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Tension Force Question

  1. Feb 20, 2009 #1
    A 28 kg chandelier is suspended 1.5 m below a ceiling by three wires, each of which has the same tension and the same length of 2.0 m (see the drawing attached). Find the tension in each wire.

    Equations I believe to be relevant...
    W = m * g
    Net force Y = T-W

    So far I thought:

    w = mg
    w= 28kg * -9.8 m/s^2
    w= 274.4 N

    274.4N /3 = 91.47 N

    I put this as the answer, but it says I'm wrong. Could someone please explain how this type of question is solved?

    Attached Files:

  2. jcsd
  3. Feb 20, 2009 #2


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    Welcome to PF.

    I can't see your drawing, but typically you need to break down the Tensions into the x,y components and then resolve things through solving the equations in X and Y.
  4. Feb 20, 2009 #3
    Your tension components are each inclined, so only a part of the tension acts upward. You need to look at the geometry and figure what part of the tension component acts upward. Then also recall that you have three of those components acting to hold up the chandelier. With that, you should be able to get the force sum correct.
  5. Mar 17, 2009 #4
    But how does the shift from in the tension vector angle translate into a fnet x vector. I have a similar problem, where two cables attach a chandelier. One is 60 degrees from the east and 40 degrees from the west.

    Rather, I'm trying to find the maximum weight that the system can support if all cables have a maximum tension of 5100N.

    Adding the Y components give me
    5100 sin60 = 4416 lhs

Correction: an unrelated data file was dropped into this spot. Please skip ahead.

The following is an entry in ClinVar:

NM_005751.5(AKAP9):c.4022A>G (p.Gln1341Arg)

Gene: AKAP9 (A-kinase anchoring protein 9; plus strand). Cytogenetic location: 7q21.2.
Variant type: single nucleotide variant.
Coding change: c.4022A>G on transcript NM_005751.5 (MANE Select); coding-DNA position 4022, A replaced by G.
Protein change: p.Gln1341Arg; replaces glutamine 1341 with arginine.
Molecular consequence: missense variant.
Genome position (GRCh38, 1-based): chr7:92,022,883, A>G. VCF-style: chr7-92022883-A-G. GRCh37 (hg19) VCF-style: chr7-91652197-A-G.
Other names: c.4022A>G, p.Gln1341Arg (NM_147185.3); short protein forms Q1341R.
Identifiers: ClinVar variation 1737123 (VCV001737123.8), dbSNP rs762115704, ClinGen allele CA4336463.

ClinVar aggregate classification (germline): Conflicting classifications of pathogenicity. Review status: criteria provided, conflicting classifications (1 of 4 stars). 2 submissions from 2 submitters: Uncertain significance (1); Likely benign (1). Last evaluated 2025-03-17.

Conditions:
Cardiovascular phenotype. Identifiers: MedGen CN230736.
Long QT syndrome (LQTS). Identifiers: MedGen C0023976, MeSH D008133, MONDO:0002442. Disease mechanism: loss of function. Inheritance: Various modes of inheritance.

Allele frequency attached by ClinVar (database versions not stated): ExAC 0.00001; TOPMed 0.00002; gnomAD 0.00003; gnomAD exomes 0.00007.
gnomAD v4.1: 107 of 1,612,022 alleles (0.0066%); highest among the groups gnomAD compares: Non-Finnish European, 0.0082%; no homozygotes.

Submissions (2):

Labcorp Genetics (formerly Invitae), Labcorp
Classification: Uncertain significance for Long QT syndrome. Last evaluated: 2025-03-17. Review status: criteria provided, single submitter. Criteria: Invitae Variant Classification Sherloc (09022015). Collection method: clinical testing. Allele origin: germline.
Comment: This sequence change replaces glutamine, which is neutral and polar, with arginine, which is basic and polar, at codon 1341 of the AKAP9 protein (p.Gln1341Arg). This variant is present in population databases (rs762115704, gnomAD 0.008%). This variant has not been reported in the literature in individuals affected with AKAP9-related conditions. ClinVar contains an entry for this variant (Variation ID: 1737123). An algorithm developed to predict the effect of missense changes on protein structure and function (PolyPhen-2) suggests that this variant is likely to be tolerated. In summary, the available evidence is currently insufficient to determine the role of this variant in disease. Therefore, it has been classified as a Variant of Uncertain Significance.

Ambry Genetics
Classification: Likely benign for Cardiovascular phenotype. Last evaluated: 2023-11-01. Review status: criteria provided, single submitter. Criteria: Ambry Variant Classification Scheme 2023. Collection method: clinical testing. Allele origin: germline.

5100 sin40 = 3278 rhs
    Last edited: Mar 17, 2009
  6. Mar 17, 2009 #5


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    Welcome to PF.

    You know then for your problem that the ∑ Fx = 0

    And you know also that the ∑ Fy = m*g

    For x, Fx1 = T1*cos60 and Fx2 = T1*cos40

    Similarly construct for the y and equate to the weight.
  7. Mar 17, 2009 #6


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    That's slightly different. You need to determine first which rope is more critical to bearing maximum weight.
  8. Mar 17, 2009 #7
    As to Kaycrew's problem, did you ever get that solved?
  9. Mar 17, 2009 #8
    [tex]\Sigma[/tex]Fnety= 4416?

    Actually there is a rope in between both that holds the chandelier

    Also, how does the change in angle relate to the tensions of the strings?

    Is it true to say that the more the string angle approaches 0 degrees the less

    [weight] sin (theta) tension there will be?

    And if this is true, how do the strings share weight?

    The answer in the book says the system can hold a maximum of 6520 newtons, however I can't seem to relate that number.
  10. Mar 17, 2009 #9


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    Because of the difference in angle you know from the horizontal that

    T1*Cos40 = T2*Cos60

    T1 = Cos60/Cos40 * T2

    So T2 must be greater.
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